2 0.075   2 0.101   2 0.050   *   1 0.050   *   *   2 0.050   *
1 0.101   1 0.126   1 0.126   1 0.151   1 0.101   2 0.101   2 0.126
 2 0.126   2 0.151   2 0.101   *   1 0.101   *   *   2 0.101   *

As seen, the order in which fast_adjust segments are executed is not always obvious. The ‘*’ markers above indicate that the fast_adjust segment is evaluated multiple times per time-step per particle. Typically it evaluates five times, though sometimes it is more or less, such as when approaching boundaries. Within each time-step, the fast adjust times are not entirely in chronological order, particularly on the fifth and sometimes later evaluations. When flying ions individually (Grouped checkbox disabled), each time a new particle trace is started the time is reset to the current particle’s time-of-birth (typically zero). When Grouped mode is enabled, the fast adjustments in each time step are evaluated concurrently for all flying particles. When reruns are enabled, the time is reset to zero upon the start of each rerun. In other occasions, like with sim_update_pe_surface set, additional fast_adjust calls may be made. See also the updated flow diagram (Issue-I304) to further understand the behavior.

The lesson learned from this is that you should not rely on the fast_adjust segment being executed in any particular order. The fast_adjust segment should make its voltage adjustments using only the information in the reserved variables passed to it, such as ion_time_of_flight, ion_number, ion_instance, etc. It should not make its adjustments based on “side-effects” from other variables external to the current invocation of the fast_adjust function. For example, to define a square waveform, don’t do something like this:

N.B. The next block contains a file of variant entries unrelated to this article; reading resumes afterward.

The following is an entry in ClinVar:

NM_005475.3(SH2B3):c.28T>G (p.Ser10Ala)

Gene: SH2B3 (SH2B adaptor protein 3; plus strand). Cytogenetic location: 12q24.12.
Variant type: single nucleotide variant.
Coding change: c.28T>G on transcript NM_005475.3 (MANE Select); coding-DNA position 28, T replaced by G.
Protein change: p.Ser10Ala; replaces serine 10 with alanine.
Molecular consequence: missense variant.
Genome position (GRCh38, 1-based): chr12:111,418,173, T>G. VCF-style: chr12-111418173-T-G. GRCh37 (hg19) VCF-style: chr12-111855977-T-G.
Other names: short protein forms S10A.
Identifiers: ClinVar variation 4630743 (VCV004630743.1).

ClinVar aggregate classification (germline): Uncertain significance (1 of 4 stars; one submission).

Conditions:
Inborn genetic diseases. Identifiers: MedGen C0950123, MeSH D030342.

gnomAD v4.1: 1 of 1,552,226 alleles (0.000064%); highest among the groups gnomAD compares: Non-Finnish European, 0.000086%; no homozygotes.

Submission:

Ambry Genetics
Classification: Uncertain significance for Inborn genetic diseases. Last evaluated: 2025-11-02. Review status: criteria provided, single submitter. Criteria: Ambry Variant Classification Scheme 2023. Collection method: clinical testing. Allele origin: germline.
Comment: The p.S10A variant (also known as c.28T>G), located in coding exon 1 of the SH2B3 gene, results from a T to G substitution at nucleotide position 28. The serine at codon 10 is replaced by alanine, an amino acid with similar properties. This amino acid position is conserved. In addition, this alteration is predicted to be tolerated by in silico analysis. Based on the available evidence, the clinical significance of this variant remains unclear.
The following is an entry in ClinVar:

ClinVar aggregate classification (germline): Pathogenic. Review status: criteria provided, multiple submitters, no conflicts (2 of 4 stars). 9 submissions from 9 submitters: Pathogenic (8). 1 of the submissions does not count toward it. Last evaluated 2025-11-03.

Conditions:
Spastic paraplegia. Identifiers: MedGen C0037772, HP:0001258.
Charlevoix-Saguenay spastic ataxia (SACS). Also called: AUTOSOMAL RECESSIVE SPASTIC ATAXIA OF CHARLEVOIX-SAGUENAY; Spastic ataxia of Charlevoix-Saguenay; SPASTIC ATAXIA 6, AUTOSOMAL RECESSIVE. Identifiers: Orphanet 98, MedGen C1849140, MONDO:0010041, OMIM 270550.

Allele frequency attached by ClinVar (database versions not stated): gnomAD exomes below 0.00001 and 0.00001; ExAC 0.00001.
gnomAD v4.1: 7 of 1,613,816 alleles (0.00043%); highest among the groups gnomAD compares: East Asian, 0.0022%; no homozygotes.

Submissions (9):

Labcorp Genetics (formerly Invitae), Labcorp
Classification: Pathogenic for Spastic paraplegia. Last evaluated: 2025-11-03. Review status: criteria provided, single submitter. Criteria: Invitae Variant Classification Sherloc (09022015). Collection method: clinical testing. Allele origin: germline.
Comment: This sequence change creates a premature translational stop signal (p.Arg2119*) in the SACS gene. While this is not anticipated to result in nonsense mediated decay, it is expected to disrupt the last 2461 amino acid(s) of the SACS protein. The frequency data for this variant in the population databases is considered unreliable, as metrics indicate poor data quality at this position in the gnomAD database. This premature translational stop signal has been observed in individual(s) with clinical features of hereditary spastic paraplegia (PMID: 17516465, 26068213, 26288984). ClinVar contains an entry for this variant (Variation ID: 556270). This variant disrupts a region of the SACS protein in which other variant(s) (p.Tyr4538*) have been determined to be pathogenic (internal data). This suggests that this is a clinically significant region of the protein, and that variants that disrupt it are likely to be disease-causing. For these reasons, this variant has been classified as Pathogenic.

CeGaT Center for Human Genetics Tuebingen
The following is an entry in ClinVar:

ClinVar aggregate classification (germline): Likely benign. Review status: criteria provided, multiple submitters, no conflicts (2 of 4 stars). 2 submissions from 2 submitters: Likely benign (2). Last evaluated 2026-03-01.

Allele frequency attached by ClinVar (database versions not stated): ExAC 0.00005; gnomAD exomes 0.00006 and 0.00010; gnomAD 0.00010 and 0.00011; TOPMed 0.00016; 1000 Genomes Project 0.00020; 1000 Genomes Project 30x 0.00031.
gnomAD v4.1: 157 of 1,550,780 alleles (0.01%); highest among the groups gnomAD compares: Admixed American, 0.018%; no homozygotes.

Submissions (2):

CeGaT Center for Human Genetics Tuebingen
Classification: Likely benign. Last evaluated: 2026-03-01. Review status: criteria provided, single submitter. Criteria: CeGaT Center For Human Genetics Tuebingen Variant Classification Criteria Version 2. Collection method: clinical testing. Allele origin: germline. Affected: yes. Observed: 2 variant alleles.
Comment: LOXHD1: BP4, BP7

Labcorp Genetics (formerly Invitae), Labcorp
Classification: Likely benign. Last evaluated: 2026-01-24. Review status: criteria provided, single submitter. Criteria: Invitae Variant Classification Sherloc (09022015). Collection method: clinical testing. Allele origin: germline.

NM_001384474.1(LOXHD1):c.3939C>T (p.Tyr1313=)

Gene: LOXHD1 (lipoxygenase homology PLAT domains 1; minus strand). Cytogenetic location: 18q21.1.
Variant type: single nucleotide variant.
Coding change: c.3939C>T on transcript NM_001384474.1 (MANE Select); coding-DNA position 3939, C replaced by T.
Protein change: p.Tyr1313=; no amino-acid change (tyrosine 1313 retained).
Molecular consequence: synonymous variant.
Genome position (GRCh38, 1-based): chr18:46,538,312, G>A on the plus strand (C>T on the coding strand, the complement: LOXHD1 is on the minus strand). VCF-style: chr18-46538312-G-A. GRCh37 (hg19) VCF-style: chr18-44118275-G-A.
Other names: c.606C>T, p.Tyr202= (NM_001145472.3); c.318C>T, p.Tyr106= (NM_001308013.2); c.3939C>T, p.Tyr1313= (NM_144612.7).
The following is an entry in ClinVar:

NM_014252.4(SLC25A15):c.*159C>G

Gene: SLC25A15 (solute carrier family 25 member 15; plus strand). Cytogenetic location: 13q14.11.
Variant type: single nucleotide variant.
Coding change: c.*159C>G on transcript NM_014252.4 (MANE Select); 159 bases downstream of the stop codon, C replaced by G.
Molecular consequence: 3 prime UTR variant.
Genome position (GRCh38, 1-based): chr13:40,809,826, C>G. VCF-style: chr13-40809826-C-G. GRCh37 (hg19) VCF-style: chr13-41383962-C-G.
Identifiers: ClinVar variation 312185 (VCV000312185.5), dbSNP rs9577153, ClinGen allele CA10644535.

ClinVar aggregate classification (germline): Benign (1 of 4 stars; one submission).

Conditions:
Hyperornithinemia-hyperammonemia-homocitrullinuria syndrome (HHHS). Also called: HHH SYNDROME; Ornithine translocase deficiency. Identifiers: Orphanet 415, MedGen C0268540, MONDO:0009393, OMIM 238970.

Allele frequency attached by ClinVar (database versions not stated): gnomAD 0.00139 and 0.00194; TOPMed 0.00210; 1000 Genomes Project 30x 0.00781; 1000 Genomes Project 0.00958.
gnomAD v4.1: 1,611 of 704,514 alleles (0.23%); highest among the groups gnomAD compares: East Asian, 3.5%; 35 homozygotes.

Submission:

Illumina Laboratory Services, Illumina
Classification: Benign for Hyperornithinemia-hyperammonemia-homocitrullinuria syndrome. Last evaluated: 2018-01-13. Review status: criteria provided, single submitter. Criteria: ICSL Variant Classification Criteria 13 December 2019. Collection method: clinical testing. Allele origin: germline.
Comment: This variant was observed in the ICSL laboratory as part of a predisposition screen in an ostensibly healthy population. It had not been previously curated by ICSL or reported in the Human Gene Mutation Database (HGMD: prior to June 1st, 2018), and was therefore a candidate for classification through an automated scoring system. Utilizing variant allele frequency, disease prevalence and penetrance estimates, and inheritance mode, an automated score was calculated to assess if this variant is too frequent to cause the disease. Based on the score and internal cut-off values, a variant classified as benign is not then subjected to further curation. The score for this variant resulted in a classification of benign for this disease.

-- bad
local offset = 0  -- state external to the function call
function segment.fast_adjust()
  if ion_time_of_flight - offset > 3 then
    adj_elect01 = -10
    if ion_time_of_flight - offset > 10 then
      offset = offset + 10 -- warning! modifies external state
    adj_elect01 = 10

The effect of this segment depends on the previous value of offset, which in turn depends on how the segment was previously called. Write it instead like this:

-- good
function segment.fast_adjust()
  local fraction = ion_time_of_flight % 10
  local Vmax = ion_number * 10
  if fraction < 3 then
    adj_elect01 = Vmax
    adj_elect01 = -Vmax

Not only is this second version more correct, but it is also easier to understand. Its behavior in how it sets adj_elect01 depends solely on the current values of ion_time_of_flight and ion_number (even if time reverses in direction or is random).

If you need to write logic that depends on strictly increasing time, put this logic in an other_actions segment instead, and if necessary reset any state prior to flying new particles or starting new reruns. Enable Grouped flying on the Particles tab is you want all particles to fly simultaneously rather than one after the other.

See also Time.

“Failed saving PA file: Access is denied” error on refining or flying in Windows Vista/7